Chronic hepatitis B virus (HBV), which affects an estimated 862,000 individuals in the United States, is caused by long-term infection with the virus and can lead to serious liver damage.
Chronic hepatitis B virus (HBV), which affects an estimated 862,000 individuals in the United States, is caused by long-term infection with the virus and can lead to serious liver damage. During a product theater at the 2019 National Association of Specialty Pharmacy Annual Meeting and Expo, speaker Elena Doan, PharmD, CSP, Specialty Programs manager at Paragon Healthcare, Inc, outlined how HBV impacts patients and the effect of treatment with tenofovir alafenamide (Vemlidy).
HBV is transmitted via bodily fluids from a person infected with the virus through sexual contact, by sharing syringes, or from a mother to her baby at birth. In some people, HBV is a short-term illness, while in others it could become a long-term chronic infection, which is associated with their age at the time of infection. Approximately 90% of infants with HBV develop chronic infection compared with 2% to 6% of adults.1
Approximately 25% of patients with HBV who develop a chronic infection during childhood and 15% of those who become chronically infected after childhood die prematurely from cirrhosis or liver cancer. The majority of patients with HBV are asymptomatic until onset of cirrhosis or end-stage liver disease. A total of 1715 deaths related to HBV infection were reported to the CDC in 2015; however, the CDC estimates that annual deaths related to HBV are closer to approximately 14,000.1
Tenofovir alafenamide is a nucleoside analog reverse transcriptase inhibitor specifically indicated to treat HBV in adults with compensated liver disease; it is a novel, targeted phosphonamidate prodrug of tenofovir. Because tenofovir does not readily cross cell membranes and is poorly absorbed, prodrugs of tenofovir are needed to increase its cellular permeability and oral bioavailability.2 Tenofovir alafenamide is administered as a 25-mg tablet taken once daily with food.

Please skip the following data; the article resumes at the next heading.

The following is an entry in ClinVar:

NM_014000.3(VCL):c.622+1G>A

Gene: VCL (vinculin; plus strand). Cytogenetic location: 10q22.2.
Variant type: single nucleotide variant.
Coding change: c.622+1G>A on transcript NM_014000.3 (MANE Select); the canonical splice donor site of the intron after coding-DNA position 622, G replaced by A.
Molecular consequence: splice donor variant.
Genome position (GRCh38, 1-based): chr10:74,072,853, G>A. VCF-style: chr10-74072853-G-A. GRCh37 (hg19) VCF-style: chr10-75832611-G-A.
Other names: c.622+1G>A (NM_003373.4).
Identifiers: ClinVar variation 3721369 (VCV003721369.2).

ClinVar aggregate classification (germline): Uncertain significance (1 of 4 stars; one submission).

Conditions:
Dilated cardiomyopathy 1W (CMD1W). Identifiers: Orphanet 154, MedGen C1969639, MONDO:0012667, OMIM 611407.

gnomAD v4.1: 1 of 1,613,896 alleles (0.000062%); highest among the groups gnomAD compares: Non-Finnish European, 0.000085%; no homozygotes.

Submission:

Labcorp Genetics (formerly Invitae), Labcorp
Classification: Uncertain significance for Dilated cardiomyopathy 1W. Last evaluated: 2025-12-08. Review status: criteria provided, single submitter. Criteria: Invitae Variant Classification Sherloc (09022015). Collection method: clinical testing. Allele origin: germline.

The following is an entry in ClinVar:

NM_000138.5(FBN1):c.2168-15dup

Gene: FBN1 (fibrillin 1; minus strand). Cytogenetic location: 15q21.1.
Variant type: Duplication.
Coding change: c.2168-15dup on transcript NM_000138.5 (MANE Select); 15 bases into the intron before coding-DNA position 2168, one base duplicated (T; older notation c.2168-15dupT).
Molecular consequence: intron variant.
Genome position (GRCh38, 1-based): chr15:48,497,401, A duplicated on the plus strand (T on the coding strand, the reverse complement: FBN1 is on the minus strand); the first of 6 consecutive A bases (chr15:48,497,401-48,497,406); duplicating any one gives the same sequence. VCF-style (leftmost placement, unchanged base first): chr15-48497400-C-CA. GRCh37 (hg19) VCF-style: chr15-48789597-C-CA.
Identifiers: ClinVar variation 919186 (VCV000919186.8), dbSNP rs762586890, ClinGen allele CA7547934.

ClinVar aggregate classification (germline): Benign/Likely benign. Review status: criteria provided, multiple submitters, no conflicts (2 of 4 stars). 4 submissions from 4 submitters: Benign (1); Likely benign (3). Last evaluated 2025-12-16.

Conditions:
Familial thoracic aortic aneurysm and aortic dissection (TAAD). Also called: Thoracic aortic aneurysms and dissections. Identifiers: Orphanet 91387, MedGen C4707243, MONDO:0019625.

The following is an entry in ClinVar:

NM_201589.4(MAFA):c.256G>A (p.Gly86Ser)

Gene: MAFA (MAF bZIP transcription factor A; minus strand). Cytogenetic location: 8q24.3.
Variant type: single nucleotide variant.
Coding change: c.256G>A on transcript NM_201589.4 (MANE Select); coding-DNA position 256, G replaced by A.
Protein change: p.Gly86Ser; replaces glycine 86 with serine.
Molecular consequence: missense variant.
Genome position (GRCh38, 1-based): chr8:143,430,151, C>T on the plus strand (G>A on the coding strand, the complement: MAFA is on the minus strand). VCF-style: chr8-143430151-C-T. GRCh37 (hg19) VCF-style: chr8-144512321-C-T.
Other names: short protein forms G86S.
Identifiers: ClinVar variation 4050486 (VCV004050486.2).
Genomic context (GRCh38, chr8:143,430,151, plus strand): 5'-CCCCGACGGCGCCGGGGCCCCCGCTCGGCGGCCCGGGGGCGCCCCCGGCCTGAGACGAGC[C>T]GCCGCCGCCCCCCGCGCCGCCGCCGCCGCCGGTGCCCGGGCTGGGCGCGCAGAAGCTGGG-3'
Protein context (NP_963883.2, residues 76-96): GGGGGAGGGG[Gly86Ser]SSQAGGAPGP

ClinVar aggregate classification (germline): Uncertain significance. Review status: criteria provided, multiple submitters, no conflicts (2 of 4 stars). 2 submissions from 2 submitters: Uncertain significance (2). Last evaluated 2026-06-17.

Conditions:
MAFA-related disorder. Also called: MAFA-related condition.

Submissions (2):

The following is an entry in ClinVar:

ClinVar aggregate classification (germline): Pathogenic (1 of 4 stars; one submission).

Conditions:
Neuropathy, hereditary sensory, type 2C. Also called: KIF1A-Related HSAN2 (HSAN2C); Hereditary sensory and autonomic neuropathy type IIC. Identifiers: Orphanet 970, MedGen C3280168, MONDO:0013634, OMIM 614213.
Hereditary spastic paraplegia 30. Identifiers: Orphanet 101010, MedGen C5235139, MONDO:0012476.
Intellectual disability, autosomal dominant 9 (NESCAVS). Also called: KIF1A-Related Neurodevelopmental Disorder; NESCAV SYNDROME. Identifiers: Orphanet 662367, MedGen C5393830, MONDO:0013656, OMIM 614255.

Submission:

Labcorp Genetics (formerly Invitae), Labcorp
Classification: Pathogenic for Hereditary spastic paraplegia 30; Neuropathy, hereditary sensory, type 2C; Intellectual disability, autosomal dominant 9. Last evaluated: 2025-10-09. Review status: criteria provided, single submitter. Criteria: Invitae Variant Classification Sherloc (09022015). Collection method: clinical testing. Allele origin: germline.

The FDA approval of tenofovir alafenamide was based on results from a pair of international phase 3 trials, Studies 108 and 110, which included 1298 treatment-naïve and treatment-experienced adult patients with chronic HBV infection. Study 108 randomized and treated 425 hepatitis B e antigen (HBeAg)-negative patients with either 25 mg tenofovir alafenamide or 300-mg tenofovir disoproxil fumarate (Viread), whereas Study 110 randomized and treated 873 HBeAgpositive patients with either 25-mg tenofovir alafenamide or 300-mg tenofovir disoproxil fumarate.
Both studies achieved the primary end points that established the noninferiority of tenofovir alafenamide to tenofovir disoproxil fumarate based on percentage of patients with plasma HBV DNA levels below 29 IU/mL at 48 weeks of therapy: 94% versus 93%, respectively, for patients in Study 108 and 64% versus 67%, respectively, for Study 110.2
In an integrated analysis of both studies, patients in the tenofovir alafenamide treatment group showed improvements in certain bone and renal laboratory parameters compared with the tenofovir disoproxil fumarate treatment arm. Furthermore, patients treated with tenofovir alafenamide experienced numerically higher rates of normalization of blood serum alanine aminotransferase levels.2
Less than one-third of the patients experienced adverse events (AEs), with a maximum of 10 serious AEs reported in both trials, none of which were considered to be related to treatment. The most common AEs were headache, abdominal pain, fatigue, cough, nausea, and back pain.2 No resistance to tenofovir alafenamide was detected through week 144.2